How to Become a Wildlife Biologist

How to Become a Wildlife Biologist

For the longest time, I wanted to be a medical doctor. The plan was pretty simple—bust ass through years of school and sleepless nights, score a high-paying job fixing up elite athletes, and retire early. At that point, I could hunt and fish when I wanted, where I wanted. It seemed like a pretty good plan, but most do when you’re still too young to get a hangover, uh, I mean, drink.

Enter college. I made it through the “weed-out” classes that send many a pre-med and their GPAs to seek alternative career paths. Looking at you, Organic Chemistry II. Even on the path to medical school, I still had to fill out my program of study with some elective courses.

Zoology 511: Ecology of Fishes—that seemed like a good fit for a “pre-med” student who kept dozens of shiners in his dorm room fridge and watched tip-ups on Lake Mendota from the study lounge window. However, Zoology 316: Limnology, was a prerequisite. Limnology? Naïve as I was at the time, that’s the study of inland waters. I took Zoology 316 fall semester of my junior year and Zoology 511 the following spring.

Long story short—about seven years of schooling and sleepless nights later, I was a doctor—a doctor of fisheries and aquatic ecology. In those elective classes I learned what it was, and what it could be, to be a field biologist. It wasn’t the weed-out classes that sent me down a different career path, it was limnology, the study of inland waters.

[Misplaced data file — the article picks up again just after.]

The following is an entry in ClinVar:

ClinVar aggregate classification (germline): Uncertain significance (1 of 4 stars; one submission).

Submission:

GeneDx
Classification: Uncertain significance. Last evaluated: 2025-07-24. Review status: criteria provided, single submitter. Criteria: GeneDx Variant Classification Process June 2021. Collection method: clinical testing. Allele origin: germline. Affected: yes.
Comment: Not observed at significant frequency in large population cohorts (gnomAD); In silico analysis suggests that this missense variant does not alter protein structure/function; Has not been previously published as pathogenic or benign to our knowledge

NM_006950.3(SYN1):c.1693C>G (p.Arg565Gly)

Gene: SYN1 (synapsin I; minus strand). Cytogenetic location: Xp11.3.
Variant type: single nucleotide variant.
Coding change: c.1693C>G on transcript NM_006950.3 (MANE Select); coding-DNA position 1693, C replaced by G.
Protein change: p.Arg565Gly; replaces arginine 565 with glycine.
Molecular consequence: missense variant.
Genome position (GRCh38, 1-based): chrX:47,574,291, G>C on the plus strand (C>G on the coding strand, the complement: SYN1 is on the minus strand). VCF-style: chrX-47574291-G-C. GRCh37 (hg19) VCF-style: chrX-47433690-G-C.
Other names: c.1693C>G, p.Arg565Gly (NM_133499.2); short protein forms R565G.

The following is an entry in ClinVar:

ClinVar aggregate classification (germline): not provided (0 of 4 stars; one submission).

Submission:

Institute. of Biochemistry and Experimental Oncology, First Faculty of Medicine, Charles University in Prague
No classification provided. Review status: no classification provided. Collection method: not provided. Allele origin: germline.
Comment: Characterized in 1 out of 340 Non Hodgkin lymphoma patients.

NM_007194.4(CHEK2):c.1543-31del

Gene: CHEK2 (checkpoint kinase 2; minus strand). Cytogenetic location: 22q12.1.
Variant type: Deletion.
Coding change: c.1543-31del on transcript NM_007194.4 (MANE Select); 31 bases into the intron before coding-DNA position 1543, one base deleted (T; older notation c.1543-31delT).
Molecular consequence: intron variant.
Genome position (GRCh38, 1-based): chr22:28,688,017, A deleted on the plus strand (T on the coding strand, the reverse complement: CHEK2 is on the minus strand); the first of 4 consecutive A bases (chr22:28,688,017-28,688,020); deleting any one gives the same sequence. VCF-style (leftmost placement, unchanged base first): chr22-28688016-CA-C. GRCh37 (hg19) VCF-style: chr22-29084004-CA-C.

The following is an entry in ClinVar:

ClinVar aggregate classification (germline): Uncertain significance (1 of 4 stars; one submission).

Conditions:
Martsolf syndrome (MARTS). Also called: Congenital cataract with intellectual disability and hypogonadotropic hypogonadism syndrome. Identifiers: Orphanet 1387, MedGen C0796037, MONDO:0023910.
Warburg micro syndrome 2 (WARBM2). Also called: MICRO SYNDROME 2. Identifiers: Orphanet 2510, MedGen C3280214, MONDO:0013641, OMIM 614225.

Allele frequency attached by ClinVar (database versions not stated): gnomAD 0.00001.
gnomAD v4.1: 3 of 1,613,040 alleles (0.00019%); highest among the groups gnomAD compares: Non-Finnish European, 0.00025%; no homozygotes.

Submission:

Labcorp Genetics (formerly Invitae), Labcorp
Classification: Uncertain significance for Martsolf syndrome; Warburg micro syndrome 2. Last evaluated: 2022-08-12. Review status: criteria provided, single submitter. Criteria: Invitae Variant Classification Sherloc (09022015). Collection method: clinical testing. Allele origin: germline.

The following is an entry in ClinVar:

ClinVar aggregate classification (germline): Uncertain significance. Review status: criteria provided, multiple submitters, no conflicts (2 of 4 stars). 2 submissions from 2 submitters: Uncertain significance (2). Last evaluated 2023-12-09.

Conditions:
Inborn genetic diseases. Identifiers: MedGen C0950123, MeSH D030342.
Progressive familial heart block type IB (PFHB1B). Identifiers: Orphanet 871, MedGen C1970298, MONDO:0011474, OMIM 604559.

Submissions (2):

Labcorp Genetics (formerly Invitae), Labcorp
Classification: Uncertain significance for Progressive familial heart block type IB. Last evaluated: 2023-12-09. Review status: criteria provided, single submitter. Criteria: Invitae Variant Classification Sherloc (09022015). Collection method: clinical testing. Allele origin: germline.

I tell you that story to tell you this story—generally speaking, without direct exposure, there are limited opportunities for students to find the path to being a fisheries or wildlife biologist. More recently, with virtual coursework and virtual everything, the point of entry is further obscured. So, do you think you (or someone you know) would want to be a wildlife or fisheries biologist? Ask any current biologist and their blueprint is surely different, but let’s start with some basics.

Another Brick in the Wall Perhaps you’re reading this as a high school or college student who just survived the holiday season barrage of “what are you doing with your life?” questions from every aunt, uncle, grandparent, and/or Uber driver you encountered during winter break. Perhaps you’re reading this as one of those guilty aunts, uncles, grandparents, or Uber drivers who knows a student passionate about fish and wildlife.

Whenever I visit family or friends, I get requests to chat about my career path with somebody’s neighbor’s grandson, or their hairdresser’s niece, etc.—youngsters in school who supremely enjoy hunting and fishing but haven’t yet stumbled upon a potential career that suits their passions and drive. I’m always happy to oblige. However, it’s always useful to view the whole journey as well as the destination.

Final Destination Basic ideas of what it means to be a fisheries or wildlife biologist often start at a young age. Elementary school field trips to a zoo or aquarium create dreams of future zookeepers and marine biologists. Don’t get me wrong, these entities employ biologists that play critical roles in conservation and expanding our understanding of various species. However, between those professions and the visible roles of game wardens in hunting and fishing, some people might not notice the critical careers that drive the management and conservation of fisheries and wildlife.